LUBBOCK, TX (KCBD) - Support is building as we wait for a decision on the funding of the Texas Tech vet school.
Today, Amarillo Matters launched a grassroots campaign to unify that support in order to push the project through the finish line.
Steve Pair of Amarillo Matters said there is a lot of support for the vet school.
“We want to provide people with a single place to go, unmetvetdemand.com, to go and really show that support and then engage with the project.”
Pair said the Texas Tech School of Veterinary Medicine will increase educational opportunities available to students in Texas and meet a demand in the industry.
“There’s a lot of students who would rather stay in Texas, who live in Texas, who would rather stay in Texas to get their education and go into the vet school that simply don’t have that opportunity right now. And, so they’re having to go out of the state or out of the country to get that education,” Pair said.
The project is going through the legislative process for funding right now, so Pair said it’s time to bring supporters together to achieve the requested amount in order to take the next step.
“I think the more that we can unify that support and highlight all the support that’s out there. Especially West Texas, many of the people who live in rural West Texas, they deal with this every day, they know why it’s so important,” Pair said.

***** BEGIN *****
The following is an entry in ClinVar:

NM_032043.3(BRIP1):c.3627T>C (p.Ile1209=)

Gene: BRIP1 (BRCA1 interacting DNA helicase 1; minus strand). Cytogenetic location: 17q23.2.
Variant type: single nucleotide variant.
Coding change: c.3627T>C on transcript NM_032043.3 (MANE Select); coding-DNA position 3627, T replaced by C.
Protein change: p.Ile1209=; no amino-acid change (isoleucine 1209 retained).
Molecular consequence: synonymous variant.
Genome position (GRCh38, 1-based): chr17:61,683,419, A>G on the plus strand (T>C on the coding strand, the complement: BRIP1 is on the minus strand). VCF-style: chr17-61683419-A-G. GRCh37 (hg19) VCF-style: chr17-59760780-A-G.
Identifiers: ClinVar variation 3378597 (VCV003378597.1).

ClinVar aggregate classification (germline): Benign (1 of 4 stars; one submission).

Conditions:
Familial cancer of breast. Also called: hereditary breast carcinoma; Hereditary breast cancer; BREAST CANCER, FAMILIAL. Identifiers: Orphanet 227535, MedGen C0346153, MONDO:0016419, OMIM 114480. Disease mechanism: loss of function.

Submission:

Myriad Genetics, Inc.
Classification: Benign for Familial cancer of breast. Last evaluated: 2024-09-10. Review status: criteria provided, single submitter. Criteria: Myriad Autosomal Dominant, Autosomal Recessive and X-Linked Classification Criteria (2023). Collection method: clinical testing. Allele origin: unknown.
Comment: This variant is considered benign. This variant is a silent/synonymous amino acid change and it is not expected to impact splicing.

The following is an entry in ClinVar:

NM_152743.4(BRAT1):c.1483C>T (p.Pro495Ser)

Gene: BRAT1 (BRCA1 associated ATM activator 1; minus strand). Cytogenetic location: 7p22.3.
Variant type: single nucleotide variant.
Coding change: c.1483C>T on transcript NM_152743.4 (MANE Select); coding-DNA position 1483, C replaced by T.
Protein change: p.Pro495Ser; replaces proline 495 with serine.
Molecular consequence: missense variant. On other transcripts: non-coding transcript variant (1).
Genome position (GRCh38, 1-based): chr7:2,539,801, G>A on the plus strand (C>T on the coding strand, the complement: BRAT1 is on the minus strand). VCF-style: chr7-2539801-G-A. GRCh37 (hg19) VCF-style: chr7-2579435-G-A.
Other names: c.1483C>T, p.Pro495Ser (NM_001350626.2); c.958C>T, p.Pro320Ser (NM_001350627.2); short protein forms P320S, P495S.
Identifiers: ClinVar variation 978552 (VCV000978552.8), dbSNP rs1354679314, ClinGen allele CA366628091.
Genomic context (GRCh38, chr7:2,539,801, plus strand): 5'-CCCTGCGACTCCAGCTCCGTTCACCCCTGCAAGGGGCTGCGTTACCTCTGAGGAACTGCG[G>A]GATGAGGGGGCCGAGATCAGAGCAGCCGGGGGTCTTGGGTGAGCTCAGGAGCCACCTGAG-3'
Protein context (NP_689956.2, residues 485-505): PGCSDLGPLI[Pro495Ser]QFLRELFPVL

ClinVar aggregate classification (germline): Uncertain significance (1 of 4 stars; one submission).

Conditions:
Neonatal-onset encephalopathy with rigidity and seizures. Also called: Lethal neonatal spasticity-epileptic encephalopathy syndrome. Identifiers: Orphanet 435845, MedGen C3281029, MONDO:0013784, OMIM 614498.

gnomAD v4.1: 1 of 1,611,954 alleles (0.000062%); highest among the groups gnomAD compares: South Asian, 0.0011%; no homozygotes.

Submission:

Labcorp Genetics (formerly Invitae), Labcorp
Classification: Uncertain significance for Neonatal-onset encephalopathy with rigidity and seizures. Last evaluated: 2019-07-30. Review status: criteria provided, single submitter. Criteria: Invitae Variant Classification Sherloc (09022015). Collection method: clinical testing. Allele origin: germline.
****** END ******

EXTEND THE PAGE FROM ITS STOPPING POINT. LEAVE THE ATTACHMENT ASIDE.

Eddie McBride, the President and CEO of the Lubbock Chamber of Commerce, said the support from this region will show lawmakers in Austin how important the vet school is.
“The information is irrefutable when it comes to the need for this vet school in Texas,” McBride said.
McBride said the rural vet need is number one for all of Texas, but we will specifically see a growth in the West Texas economy from the school in Amarillo, as well as from the additional rural vets.
“We think the demand is there, we think the need is there, and we think Texas Tech has done a wonderful job developing both the structure, as well as the financing to make this work. And, we need these rural vets,” McBride said.